Sign up ×
Stack Overflow is a community of 4.7 million programmers, just like you, helping each other. Join them; it only takes a minute:

Using JQuery 1.9, I'm calling the following ajax statement:

var data =
    PropertyId: 1912,
    Position: 0,
    Description: "State sales tax",
    Rate: 5,
    RateIsPercent: true

    type : "PUT",
    url: "/api/taxes/5",
    data: JSON.stringify(data),
    contentType: "application/json; charset=utf-8"

In Chrome or Firefox, I see that the request body (the stringified data) is valid JSON. It looks like this:

enter image description here

I've verified with other parsers, all of which confirm that this is valid JSON.

The problem is that the PropertyId member in this JSON object does not bind to the object property in the MVC controller method, even though all the other members do. I get an error of:

  "Message": "The request is invalid.",
  "ModelState": {
    "newTax.PropertyId": [
      "The field PropertyId must be between 1 and 2147483647."

As you can see in the above image, the PropertyId value is 1912. That is obviously an acceptable int32 value.

So why is it throwing this validation error?

Here's the object I'm wanting it to be bound to:

public class Tax : CloneableObject
    public Tax() { }

    public int ID { get; set; }

    [Range(1, int.MaxValue)]
    [Display(Name = "Property ID")]
    public int PropertyId { get; set; }

    public int Position { get; set; }

    public string Description { get; set; }

    public decimal Rate { get; set; }

    [Display(Name = "Rate Is Percent")]
    public bool RateIsPercent { get; set; }

And here's the action method in the controller:

// PUT: api/taxes/5
public Tax Put(int id, [FromBody]Tax newTax)
    return TaxBusiness.Update(id, newTax).ExecuteOrThrow();

Here are the routes that are configured:

config.Routes.MapHttpRoute(name: "ApiPutPatchDelete", routeTemplate: "api/{controller}/{id}", defaults: null, constraints: new { httpMethod = new HttpMethodConstraint("PUT", "PATCH", "DELETE") });
config.Routes.MapHttpRoute(name: "ApiPost", routeTemplate: "api/{controller}", defaults: null, constraints: new { httpMethod = new HttpMethodConstraint("POST") });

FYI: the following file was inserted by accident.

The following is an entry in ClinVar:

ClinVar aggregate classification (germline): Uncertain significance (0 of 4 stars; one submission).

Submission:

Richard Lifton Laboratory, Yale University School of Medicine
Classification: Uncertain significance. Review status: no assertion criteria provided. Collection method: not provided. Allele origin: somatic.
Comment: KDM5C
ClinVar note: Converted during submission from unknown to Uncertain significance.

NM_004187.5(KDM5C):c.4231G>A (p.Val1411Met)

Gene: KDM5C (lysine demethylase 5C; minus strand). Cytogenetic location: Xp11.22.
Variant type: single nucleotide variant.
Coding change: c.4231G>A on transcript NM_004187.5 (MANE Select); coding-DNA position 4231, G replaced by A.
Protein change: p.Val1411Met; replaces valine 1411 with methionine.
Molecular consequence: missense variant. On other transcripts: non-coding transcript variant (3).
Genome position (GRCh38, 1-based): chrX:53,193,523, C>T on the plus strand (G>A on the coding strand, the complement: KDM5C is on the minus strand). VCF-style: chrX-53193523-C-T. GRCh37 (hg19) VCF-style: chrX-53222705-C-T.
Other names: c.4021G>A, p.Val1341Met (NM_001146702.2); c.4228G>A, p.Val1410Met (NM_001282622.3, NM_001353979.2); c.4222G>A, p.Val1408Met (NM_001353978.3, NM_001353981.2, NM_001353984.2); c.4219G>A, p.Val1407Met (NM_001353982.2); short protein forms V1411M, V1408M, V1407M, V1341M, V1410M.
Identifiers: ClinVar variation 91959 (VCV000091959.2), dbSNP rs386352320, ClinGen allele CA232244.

config.Routes.MapHttpRoute(name: "ApiGet", routeTemplate: "api/{controller}/{id}", defaults: new { id = RouteParameter.Optional }, constraints: new { httpMethod = new HttpMethodConstraint("GET") });

I don't believe there's a problem with it hitting the right route because it works if I pass name/value post data instead of json. For instance, if I call this instead:

 curl -X PUT http://app/api/taxes/5 -d "propertyId=1912&rate=50&etc..."

It works perfectly fine.

The PropertyId is the only member that isn't getting bound correctly. There are no other validation errors other than this one.

What I've tried...

If I remove the [Range(1, int.MaxValue)] attribute, I don't get any validation errors but tax.PropertyId ends up with a value of 0.

If I remove all attributes from PropertyId, the value comes through perfectly fine as 1912.

Again, none of this happens if I use a name/value post string to send values like:


All validation works as intended if I do that. This is only happening when I post a json string.


It appears to be related to the [IgnoreDataMember] attribute. If I remove that, everything works. If I leave that, the problems occur.

Is [IgnoreDataMember] skipping over json object members when deserializing? I thought [IgnoreDataMember] was only used when serializing, not deserializing.

If so, is there a different way of telling serialization to ignore the PropertyId field while making sure it gets included during deserializing?

share|improve this question
I added a SO question for the IgnoreDataMember part of this since this appears to be a specific issue having to do with IgnoreDataMember. – sohtimsso1970 Apr 18 '13 at 16:11
Why not use two different models, one for serialization and one for deserialization? – Erik Funkenbusch Apr 22 '13 at 6:31

2 Answers 2

up vote 1 down vote accepted

From what I've read, there is no way to use an attribute to only stop serialization and not deserialization. IgnoreDataMember and JsonIgnore both do the same thing.

The way I got it to work was to remove the attribute completely and change over to the ShouldSerialize method which is conditional serialization.

Json.NET doc on ShouldSerialize

share|improve this answer

In property PropertyId

[Range(1, int.MaxValue)]
[Display(Name = "Property ID")]
public int PropertyId { get; set; }

I think problem is attribute [IgnoreDataMember]. You try using attr [JsonIgnore] instead of [IgnoreDataMember]. See code below:

[Range(1, int.MaxValue)]
[Display(Name = "Property ID")]
public int PropertyId { get; set; }

Don't forget add reference Newtonsoft.Json and

using Newtonsoft.Json;

in your code.

Hope usefull!

share|improve this answer
IgnoreDataMember and JsonIgnore basically do the same thing. They both stop serialization and deserialization. I ended up taking off the attribute and using the ShouldSerialize method of conditional serialization. – sohtimsso1970 Apr 22 '13 at 11:27

Your Answer


By posting your answer, you agree to the privacy policy and terms of service.

Not the answer you're looking for? Browse other questions tagged or ask your own question.